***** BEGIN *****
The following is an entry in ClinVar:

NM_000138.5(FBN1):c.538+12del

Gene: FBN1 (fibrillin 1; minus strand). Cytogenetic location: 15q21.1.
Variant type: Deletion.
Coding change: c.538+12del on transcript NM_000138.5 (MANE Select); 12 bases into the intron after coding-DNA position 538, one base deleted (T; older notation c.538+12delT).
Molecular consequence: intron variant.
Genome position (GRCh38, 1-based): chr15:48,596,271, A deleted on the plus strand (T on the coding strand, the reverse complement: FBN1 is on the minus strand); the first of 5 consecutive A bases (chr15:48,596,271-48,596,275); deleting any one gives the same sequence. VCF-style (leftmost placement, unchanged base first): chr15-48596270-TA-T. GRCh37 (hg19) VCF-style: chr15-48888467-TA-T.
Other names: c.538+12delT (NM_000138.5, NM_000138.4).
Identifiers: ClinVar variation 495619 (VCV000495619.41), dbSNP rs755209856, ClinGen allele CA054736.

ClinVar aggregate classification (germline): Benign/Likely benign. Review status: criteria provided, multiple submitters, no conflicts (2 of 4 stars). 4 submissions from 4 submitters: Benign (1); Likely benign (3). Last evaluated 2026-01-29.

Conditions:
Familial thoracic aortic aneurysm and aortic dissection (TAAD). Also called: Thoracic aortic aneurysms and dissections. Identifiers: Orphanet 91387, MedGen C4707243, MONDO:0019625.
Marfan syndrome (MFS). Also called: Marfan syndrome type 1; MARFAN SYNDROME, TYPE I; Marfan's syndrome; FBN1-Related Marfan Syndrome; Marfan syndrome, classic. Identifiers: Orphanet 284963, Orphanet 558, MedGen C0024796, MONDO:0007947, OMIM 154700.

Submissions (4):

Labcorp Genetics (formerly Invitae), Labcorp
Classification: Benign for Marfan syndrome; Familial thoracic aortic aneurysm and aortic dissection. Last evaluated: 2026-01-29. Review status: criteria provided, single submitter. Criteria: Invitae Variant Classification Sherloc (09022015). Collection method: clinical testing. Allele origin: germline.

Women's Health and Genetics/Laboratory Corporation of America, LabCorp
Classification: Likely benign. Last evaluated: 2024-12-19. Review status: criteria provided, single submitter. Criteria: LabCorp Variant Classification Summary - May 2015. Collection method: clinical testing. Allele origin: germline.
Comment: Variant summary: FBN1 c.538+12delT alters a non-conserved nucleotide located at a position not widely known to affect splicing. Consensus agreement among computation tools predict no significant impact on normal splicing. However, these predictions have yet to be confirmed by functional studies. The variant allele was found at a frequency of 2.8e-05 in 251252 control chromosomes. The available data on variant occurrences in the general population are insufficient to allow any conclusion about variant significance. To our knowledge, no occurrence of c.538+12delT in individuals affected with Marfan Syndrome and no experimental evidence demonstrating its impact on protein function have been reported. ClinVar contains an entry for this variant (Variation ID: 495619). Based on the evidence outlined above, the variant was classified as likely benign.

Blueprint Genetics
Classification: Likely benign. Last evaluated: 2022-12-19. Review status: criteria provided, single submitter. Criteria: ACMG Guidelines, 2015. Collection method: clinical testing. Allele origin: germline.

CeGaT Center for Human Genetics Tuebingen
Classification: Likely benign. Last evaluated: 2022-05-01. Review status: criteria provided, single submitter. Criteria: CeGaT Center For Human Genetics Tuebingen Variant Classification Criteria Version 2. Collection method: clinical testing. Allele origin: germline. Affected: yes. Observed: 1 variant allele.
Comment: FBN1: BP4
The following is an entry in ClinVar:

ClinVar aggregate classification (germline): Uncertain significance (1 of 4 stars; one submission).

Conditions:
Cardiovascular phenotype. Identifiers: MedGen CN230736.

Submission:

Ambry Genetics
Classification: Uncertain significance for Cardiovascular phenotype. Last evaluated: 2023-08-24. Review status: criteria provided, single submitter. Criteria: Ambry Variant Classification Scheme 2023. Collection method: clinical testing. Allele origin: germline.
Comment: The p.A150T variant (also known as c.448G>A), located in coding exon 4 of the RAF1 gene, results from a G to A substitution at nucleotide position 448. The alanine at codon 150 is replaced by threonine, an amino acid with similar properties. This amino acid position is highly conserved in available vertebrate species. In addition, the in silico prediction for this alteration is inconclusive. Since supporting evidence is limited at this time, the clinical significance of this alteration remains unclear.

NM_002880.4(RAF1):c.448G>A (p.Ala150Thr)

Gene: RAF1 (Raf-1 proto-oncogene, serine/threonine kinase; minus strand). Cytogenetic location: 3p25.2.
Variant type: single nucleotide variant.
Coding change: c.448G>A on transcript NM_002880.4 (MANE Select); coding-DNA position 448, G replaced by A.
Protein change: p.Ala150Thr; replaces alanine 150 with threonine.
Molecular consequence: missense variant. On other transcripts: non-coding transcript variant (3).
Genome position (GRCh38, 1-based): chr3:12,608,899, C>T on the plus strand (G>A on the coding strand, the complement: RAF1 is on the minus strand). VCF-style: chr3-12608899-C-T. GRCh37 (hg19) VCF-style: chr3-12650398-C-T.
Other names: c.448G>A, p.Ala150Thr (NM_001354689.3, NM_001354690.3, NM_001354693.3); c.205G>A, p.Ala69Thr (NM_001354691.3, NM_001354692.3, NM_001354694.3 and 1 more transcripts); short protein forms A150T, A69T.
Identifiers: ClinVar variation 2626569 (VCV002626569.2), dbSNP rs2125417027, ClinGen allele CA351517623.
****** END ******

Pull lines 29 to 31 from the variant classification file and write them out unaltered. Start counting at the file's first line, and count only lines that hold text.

Submission:

Ambry Genetics
Classification: Uncertain significance for Cardiovascular phenotype. Last evaluated: 2023-08-24. Review status: criteria provided, single submitter. Criteria: Ambry Variant Classification Scheme 2023. Collection method: clinical testing. Allele origin: germline.